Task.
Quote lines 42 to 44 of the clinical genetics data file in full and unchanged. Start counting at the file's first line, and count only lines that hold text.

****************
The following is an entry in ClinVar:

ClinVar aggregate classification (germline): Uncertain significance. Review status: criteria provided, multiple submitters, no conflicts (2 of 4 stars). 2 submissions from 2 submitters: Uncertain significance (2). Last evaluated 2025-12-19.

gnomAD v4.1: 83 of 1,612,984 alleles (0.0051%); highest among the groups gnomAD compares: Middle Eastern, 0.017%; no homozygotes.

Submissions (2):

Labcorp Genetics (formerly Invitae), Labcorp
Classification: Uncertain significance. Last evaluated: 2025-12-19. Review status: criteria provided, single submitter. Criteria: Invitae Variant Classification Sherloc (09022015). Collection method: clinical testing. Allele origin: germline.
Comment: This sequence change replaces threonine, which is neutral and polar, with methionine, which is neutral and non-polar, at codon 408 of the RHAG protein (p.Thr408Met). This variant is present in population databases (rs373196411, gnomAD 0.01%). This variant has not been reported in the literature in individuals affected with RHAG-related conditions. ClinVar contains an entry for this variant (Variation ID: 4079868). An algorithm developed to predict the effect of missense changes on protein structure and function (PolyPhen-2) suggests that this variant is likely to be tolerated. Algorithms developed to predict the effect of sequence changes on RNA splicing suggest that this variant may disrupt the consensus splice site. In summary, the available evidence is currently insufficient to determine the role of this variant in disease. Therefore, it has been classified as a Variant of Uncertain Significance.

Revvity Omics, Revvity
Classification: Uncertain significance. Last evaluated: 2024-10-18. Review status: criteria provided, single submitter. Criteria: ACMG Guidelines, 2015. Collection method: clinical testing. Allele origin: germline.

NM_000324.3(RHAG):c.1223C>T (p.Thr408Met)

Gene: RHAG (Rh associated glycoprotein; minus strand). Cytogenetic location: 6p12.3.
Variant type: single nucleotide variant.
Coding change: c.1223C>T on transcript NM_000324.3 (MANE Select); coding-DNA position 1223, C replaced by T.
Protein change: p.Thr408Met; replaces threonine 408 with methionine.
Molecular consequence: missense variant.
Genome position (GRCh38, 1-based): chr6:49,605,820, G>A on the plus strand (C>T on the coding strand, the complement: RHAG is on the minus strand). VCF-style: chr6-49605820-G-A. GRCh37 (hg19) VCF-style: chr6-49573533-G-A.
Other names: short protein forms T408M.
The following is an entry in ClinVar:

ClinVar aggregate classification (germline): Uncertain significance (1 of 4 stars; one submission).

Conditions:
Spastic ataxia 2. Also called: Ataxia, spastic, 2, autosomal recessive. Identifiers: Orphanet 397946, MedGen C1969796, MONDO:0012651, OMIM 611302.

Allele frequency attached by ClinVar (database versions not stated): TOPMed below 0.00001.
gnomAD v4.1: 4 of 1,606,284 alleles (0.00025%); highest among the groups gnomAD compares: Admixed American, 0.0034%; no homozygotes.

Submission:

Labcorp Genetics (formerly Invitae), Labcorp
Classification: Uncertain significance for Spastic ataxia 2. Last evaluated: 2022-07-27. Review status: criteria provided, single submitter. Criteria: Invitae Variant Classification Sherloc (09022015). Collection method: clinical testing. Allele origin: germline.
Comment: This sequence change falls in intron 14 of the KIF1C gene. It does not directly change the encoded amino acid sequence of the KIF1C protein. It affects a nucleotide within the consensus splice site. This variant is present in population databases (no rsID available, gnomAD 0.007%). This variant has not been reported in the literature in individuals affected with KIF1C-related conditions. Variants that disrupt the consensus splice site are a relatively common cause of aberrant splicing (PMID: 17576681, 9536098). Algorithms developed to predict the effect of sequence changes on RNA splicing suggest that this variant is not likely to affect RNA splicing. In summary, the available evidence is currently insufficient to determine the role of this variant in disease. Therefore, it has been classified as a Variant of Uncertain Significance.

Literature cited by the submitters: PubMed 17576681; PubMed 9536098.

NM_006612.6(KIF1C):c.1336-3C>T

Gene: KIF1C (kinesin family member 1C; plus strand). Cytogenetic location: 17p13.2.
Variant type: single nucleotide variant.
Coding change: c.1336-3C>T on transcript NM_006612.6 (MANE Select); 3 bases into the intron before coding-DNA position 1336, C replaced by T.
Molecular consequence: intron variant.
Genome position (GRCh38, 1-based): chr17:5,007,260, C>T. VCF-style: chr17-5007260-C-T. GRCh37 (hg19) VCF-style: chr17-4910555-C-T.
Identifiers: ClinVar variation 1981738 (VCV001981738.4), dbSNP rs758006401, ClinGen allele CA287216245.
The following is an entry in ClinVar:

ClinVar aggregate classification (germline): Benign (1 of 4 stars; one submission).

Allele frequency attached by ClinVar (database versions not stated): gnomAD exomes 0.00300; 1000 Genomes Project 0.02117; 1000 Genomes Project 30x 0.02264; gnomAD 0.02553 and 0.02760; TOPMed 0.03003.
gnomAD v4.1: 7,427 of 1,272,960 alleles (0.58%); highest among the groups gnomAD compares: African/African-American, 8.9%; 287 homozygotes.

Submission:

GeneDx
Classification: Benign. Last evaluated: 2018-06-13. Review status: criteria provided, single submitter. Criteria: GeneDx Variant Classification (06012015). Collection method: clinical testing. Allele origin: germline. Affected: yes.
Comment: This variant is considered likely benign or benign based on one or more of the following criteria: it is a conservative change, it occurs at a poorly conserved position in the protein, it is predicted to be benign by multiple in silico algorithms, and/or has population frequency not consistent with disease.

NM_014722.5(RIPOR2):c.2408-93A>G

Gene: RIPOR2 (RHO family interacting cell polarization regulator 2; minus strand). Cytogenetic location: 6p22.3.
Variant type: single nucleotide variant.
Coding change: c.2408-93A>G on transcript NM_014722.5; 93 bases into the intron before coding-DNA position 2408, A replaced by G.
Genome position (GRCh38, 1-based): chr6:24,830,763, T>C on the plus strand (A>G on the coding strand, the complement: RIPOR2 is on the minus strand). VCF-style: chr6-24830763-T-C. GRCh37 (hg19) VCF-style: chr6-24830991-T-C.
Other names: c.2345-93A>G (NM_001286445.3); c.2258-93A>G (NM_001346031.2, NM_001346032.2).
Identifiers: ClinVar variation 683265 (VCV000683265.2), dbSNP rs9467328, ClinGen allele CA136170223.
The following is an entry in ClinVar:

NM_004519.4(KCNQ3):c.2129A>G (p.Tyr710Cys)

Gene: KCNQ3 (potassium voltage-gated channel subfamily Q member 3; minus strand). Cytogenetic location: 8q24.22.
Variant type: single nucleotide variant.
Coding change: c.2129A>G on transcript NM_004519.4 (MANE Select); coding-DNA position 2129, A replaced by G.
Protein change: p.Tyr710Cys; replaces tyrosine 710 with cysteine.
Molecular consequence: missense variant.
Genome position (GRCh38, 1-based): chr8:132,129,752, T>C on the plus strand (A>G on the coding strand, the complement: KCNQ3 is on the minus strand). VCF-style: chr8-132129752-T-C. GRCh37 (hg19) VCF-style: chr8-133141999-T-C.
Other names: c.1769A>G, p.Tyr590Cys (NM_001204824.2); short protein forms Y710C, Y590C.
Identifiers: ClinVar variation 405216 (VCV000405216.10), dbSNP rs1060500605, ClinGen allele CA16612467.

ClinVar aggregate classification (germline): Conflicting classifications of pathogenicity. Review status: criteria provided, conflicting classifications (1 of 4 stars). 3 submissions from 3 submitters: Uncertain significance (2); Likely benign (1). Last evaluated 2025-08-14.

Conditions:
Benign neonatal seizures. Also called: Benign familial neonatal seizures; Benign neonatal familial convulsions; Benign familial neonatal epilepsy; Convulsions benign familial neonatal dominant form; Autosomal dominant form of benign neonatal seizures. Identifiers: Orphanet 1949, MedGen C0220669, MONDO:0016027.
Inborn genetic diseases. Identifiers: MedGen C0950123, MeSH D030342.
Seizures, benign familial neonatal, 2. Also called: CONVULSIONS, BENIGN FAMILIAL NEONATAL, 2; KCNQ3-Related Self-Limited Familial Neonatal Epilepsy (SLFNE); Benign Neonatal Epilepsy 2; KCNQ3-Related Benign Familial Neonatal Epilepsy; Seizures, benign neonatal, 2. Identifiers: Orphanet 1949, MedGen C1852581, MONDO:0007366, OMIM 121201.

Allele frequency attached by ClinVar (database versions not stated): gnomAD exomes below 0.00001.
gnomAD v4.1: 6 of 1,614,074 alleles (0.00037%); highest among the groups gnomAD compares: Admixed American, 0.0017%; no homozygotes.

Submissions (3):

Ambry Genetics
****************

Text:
Classification: Benign. Last evaluated: 2018-06-13. Review status: criteria provided, single submitter. Criteria: GeneDx Variant Classification (06012015). Collection method: clinical testing. Allele origin: germline. Affected: yes.
Comment: This variant is considered likely benign or benign based on one or more of the following criteria: it is a conservative change, it occurs at a poorly conserved position in the protein, it is predicted to be benign by multiple in silico algorithms, and/or has population frequency not consistent with disease.

NM_014722.5(RIPOR2):c.2408-93A>G